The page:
I Used to Be Somebody: (Un)Retirement Lessons Learned

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Mark Shaiken Interview: Figuring Out What You Really Want!

Diana Landau | November 23, 2020
Mark Shaiken talks with Carl about what comes next after a big career as a successful attorney. Then Mark took his life in an entirely different direction. He has just released a new book, “And... Just Like That: Essays on a life before, during and after the law”.
The questions started in his 50’s-- “Well, what else can I do?” The answers were not so easy for him then. “It’s sort of a loaded question,” said Mark. “The truth is there are lots of things we can do.” Carl agreed that sometimes it’s easy to get stuck in something when you're pretty good at it. Decades can fly by.
Mark grew up in Queens and his family was on the move quite a bit as a child-- 11 times in 17 years. Mark said the main impact from that experience was that it was hard to make friends, only to move on again. In high school, he was envious of his friends who already knew what they wanted to do with their lives after graduation. 
He drove a forklift for awhile, still unclear about what to do. He became engaged and took the law school admission on a whim. He figured law school would give him 3 more years to figure out what he really wanted to do. Mark recognized a theme in his life, like “kicking the can,” (which in legal terms means “postponement.”) He never imagined then that he would actually become a practicing attorney.
Near graduation, a local bankruptcy judge was looking for a law clerk. Mark had to go back to school to actually take the bankruptcy course, but then worked for the judge. After a few years, unsolicited job offers kept coming and he and his wife moved to Houston and he accepted a position with a large firm. 
Mark and his family eventually moved to Kansas City, where he practiced for 28 years in “the big firm life”. Law was all encompassing, and with the internet came 10pm texts from opposing counsel. Most of his time was not his own. As he pondered his future, he humorously started calling it the "afterlife" because he thought he'd have to die to get out of law.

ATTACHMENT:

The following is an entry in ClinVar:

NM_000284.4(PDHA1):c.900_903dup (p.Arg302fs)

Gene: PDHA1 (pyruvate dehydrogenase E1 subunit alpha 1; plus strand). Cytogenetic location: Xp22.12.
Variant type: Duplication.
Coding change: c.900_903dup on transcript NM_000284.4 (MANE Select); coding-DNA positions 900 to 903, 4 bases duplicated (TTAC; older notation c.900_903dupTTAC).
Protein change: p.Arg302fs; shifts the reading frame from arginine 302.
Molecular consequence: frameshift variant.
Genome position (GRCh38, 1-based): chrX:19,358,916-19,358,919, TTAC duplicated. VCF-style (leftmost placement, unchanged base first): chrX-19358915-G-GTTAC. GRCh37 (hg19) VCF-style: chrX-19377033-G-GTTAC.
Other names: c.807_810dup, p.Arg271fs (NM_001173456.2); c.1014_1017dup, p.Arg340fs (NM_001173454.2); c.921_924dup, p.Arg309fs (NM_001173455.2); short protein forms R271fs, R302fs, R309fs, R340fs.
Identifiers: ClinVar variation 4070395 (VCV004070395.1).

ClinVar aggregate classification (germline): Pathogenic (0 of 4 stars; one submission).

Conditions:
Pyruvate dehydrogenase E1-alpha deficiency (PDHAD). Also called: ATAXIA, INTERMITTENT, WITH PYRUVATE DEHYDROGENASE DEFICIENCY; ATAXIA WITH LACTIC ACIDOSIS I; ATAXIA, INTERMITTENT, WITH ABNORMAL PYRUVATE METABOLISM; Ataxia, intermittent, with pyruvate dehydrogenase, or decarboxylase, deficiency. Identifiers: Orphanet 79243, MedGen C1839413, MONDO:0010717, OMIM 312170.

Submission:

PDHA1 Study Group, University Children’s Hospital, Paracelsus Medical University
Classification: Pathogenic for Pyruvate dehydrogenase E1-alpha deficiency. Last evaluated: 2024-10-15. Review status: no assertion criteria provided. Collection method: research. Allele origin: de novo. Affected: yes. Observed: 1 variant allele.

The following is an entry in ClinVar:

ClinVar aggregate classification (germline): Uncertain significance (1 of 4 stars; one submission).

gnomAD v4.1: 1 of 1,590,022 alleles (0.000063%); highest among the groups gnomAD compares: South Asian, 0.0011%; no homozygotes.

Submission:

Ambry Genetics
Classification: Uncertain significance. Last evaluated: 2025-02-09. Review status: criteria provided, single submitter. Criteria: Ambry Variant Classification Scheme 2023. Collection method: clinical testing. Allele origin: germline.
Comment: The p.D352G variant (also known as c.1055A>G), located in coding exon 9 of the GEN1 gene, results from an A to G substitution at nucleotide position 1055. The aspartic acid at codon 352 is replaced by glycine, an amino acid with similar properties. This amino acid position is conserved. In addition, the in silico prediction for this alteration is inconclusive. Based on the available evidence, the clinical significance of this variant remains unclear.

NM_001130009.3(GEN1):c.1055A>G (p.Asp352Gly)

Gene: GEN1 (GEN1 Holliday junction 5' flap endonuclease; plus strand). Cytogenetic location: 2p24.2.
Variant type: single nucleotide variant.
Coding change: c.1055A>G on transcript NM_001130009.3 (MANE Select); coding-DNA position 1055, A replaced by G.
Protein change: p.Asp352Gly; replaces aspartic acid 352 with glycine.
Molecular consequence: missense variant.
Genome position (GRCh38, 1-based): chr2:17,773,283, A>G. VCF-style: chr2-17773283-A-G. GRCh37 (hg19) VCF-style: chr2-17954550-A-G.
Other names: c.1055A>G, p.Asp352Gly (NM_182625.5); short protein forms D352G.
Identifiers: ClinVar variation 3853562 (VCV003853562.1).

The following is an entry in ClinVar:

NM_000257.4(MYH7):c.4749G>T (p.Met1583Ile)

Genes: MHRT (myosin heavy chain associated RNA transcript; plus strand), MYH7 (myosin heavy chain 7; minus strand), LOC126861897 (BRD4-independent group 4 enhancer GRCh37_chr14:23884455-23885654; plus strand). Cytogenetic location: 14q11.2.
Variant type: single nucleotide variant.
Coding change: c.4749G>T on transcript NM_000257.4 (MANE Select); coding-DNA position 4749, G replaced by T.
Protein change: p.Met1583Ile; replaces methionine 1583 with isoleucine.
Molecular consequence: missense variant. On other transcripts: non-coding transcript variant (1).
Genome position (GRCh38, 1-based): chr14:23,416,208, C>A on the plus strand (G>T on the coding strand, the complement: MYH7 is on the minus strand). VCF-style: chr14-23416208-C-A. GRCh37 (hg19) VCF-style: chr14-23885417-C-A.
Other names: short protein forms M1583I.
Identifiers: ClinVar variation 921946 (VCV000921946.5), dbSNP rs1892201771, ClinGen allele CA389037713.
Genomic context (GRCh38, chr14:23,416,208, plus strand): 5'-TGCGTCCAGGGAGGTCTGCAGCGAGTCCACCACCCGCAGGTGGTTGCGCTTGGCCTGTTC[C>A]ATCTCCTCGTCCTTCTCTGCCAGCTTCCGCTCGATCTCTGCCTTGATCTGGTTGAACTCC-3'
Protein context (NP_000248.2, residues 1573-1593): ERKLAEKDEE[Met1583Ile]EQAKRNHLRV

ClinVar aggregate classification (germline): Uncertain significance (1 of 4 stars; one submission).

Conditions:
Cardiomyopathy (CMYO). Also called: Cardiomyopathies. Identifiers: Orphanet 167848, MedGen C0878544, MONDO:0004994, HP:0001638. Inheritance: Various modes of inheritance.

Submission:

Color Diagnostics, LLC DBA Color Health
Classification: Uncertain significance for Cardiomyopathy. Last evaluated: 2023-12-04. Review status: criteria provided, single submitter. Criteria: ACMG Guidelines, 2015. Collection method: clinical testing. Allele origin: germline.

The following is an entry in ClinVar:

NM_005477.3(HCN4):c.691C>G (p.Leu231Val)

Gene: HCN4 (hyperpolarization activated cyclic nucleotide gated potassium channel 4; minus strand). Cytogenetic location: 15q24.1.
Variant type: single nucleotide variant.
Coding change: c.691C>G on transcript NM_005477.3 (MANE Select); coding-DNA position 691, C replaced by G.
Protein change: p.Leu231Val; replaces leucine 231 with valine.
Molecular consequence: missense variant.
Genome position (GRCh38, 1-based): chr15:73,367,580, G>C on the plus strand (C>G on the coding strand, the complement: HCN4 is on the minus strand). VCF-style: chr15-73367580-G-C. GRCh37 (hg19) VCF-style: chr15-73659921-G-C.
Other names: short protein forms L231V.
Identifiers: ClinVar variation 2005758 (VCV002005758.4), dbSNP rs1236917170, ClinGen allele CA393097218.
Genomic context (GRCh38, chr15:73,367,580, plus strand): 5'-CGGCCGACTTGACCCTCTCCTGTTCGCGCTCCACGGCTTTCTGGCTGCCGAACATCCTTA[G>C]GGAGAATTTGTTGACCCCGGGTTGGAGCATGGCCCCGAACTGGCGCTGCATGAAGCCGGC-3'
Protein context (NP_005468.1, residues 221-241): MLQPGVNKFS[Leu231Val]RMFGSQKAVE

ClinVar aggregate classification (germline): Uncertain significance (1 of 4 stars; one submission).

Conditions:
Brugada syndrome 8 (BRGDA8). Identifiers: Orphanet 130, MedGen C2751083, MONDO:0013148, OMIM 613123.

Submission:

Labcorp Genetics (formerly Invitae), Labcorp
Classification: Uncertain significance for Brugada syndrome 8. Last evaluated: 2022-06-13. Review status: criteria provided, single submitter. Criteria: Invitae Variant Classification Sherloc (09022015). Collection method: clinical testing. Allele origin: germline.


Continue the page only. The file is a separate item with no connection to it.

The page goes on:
"I knew I wanted to retire to something, not from something," Mark said. He realized he had been "kicking the can" in his career choices and decided to do it differently this time. He allowed himself to dream, read career pivot books but most didn't resonate. Then he read the book "Your Next Season." The book made so much sense to him he called the author at his home and they had a wonderful talk.  The author had formed a company to help people during career transitions and Mark became a client. "I give myself credit for going outside myself for help when I needed it." It was a game changer for him.
Today Mark is an amazing(!) sports and nature photographer, while serving the Denver community on several Boards. One non-profit, Think 360 Arts for Learning introduces children from poor neighborhoods to the arts. Statistics show these kids are more likely to go onto higher education. Mark also teaches photography to veterans with PTSD.
Mark's (Un)Retirement advice: 
  • The plan: "Some people retire, then figure it out. That may work, but it's not for me. I need something more structured."
  • Joining a Board or charity: "Fit is important. You have to believe in the mission."
  • Life tip: "Don't ever believe there's only one thing you can do!"
To learn more about Mark Shaiken, visit his website.
For the full interview, listen to I Used to be Somebody, Episode #11 with Mark Shaiken.
Diana Landau is the Content Wrangler for Pickleball Media. After 15 years in corporate marketing, in 2012 she pivoted to write and wrangle content for Niche Media's weekly blog. She now manages the “I Used to Be Somebody” weekly blog.
Tags:    blog   interview   Mark Shaiken   photography   charity   unretirement  

Richard Turner Interview: From Courtroom to Darkroom